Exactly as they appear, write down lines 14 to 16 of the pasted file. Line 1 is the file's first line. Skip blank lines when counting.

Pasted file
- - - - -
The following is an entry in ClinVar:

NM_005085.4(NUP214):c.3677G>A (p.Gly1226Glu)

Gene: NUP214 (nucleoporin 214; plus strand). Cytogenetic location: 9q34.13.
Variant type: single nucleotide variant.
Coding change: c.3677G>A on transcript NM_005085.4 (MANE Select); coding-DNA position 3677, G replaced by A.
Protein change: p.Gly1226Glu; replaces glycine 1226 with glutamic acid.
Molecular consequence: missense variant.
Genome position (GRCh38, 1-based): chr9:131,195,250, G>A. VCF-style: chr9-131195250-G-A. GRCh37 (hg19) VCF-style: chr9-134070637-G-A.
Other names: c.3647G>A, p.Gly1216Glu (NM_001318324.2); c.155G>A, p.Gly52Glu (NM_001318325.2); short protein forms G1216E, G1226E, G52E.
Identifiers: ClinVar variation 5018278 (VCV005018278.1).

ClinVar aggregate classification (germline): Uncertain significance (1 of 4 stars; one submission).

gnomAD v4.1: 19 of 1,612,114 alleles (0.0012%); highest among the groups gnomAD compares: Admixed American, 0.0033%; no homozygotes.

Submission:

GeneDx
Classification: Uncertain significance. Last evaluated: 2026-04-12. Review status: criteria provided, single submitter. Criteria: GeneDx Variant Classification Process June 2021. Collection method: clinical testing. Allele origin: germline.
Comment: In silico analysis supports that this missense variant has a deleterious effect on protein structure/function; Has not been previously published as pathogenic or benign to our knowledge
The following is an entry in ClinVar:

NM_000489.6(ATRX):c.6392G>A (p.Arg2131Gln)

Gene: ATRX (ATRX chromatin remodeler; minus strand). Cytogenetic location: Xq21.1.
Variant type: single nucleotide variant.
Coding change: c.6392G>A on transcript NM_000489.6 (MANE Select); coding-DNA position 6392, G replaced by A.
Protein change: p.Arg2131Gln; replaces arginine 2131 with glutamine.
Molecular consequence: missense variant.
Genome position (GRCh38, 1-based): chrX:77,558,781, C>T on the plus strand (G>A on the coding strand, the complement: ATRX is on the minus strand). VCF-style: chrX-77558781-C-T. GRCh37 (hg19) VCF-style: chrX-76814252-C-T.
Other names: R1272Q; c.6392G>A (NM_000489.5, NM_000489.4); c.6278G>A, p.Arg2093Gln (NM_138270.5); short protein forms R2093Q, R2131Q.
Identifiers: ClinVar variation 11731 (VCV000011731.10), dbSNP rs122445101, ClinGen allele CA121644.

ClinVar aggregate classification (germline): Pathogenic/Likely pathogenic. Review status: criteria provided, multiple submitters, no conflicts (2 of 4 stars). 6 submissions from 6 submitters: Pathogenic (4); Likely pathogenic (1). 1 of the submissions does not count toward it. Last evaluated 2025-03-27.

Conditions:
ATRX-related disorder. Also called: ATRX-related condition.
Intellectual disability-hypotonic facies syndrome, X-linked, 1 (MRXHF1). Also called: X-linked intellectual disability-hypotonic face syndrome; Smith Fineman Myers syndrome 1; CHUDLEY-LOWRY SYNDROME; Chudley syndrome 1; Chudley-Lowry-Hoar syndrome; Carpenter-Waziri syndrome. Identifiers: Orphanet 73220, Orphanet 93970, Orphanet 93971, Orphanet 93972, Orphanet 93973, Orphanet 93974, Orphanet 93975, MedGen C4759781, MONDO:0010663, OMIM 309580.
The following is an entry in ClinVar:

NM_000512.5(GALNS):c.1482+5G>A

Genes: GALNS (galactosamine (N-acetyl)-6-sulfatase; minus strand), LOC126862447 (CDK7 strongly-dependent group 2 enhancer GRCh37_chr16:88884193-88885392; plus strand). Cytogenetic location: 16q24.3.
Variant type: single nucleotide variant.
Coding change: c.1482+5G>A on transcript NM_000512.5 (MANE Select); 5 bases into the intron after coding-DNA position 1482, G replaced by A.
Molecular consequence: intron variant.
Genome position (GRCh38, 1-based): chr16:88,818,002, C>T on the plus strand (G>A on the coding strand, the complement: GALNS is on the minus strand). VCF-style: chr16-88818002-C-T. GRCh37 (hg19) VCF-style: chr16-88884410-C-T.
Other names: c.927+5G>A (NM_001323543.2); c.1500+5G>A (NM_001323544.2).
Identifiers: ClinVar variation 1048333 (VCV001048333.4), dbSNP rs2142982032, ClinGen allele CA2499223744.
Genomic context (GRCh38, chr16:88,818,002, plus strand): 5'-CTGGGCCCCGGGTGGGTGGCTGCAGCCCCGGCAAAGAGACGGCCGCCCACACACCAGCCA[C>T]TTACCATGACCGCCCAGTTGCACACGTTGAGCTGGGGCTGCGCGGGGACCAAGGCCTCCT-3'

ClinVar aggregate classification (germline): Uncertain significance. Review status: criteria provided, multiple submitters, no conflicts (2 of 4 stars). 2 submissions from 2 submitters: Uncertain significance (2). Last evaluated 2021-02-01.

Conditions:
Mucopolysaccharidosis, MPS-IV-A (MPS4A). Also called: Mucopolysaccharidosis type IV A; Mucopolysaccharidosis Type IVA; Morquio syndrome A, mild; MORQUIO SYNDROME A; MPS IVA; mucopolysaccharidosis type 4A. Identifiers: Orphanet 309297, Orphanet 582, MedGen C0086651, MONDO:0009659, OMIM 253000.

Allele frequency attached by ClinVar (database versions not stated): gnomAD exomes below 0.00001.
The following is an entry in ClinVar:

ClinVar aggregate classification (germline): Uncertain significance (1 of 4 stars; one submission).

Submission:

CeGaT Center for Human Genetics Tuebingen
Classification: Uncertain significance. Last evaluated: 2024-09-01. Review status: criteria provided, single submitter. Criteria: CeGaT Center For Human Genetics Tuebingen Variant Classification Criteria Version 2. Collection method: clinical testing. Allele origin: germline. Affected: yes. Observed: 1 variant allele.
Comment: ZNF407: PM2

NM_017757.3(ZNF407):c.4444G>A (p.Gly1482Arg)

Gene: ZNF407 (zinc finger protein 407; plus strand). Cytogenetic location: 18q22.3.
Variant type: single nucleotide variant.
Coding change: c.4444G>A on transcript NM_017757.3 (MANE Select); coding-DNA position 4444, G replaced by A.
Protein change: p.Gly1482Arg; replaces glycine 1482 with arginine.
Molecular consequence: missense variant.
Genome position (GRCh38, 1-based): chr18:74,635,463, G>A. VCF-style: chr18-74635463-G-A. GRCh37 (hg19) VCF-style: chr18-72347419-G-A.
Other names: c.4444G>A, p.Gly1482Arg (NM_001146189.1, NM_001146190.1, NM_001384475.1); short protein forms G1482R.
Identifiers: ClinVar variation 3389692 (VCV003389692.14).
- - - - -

GeneDx
Classification: Uncertain significance. Last evaluated: 2026-04-12. Review status: criteria provided, single submitter. Criteria: GeneDx Variant Classification Process June 2021. Collection method: clinical testing. Allele origin: germline.
Comment: In silico analysis supports that this missense variant has a deleterious effect on protein structure/function; Has not been previously published as pathogenic or benign to our knowledge